At times this usage and borrowing has some interest. At a fancy dinner party near the book’s last chapters, Una meets Ishmael himself, and he relates the story of Steelkilt and the Town-Ho. Eventually, wanting to settle down to write his story, Ishmael (here given the proper name of David Pollack) moves into the house next door to Una, the two of them becoming good friends, then eventually lovers, married in a kind of union of souls. This can be seen as a kind of allegory for all of us who have fallen under Melville’s spell with Moby Dick. You feel upon finishing the novel a kind of intense holy communion has transpired, that something inside you has changed remarkably.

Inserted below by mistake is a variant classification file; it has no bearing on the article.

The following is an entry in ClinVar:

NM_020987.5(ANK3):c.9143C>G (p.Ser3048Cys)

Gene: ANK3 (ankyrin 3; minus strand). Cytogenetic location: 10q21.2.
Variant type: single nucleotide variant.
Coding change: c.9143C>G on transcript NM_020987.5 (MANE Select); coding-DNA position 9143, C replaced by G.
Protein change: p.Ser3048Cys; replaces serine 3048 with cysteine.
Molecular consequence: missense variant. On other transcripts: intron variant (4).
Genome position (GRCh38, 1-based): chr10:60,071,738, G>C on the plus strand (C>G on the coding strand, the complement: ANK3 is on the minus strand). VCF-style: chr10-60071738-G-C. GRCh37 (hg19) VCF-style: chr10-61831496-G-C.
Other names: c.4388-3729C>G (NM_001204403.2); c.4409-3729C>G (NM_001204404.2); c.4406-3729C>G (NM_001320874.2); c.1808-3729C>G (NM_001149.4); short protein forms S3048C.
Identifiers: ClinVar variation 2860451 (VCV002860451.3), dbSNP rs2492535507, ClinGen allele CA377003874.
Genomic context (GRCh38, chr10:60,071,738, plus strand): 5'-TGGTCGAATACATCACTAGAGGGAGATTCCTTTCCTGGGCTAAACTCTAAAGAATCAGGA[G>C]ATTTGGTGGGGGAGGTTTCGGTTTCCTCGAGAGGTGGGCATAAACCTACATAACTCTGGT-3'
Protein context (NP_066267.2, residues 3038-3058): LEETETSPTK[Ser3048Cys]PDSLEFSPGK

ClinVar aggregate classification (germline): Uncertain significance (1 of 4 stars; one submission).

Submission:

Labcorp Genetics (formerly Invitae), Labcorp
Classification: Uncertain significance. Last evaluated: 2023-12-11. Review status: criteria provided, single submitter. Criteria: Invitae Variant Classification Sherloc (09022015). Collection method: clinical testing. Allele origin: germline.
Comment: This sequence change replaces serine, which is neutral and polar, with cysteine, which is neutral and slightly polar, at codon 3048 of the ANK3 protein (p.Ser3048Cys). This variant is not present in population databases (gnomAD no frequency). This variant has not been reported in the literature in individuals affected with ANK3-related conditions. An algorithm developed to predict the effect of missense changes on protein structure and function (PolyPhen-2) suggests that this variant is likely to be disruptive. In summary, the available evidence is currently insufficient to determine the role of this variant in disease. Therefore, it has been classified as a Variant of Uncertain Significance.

What’s just so maddening about Ahab’s Wife is how unevenly good it is; what’s so frustrating about it at times is how unevenly bad it is. For every moment of delight, such as Una’s meeting with Hawthorne in the woods outside Emerson’s home where the author is disdainful and dandyish in his lacey veil, there are moments of supreme cheesiness such as new babies being daubed with names like Liberty and Justice. Almost every single character is just so damn noble that it makes your teeth ache to read of how every single person, every single one, whom Una comes into contact with simply opens up, lets past prejudices fall away, finds much to love in the world.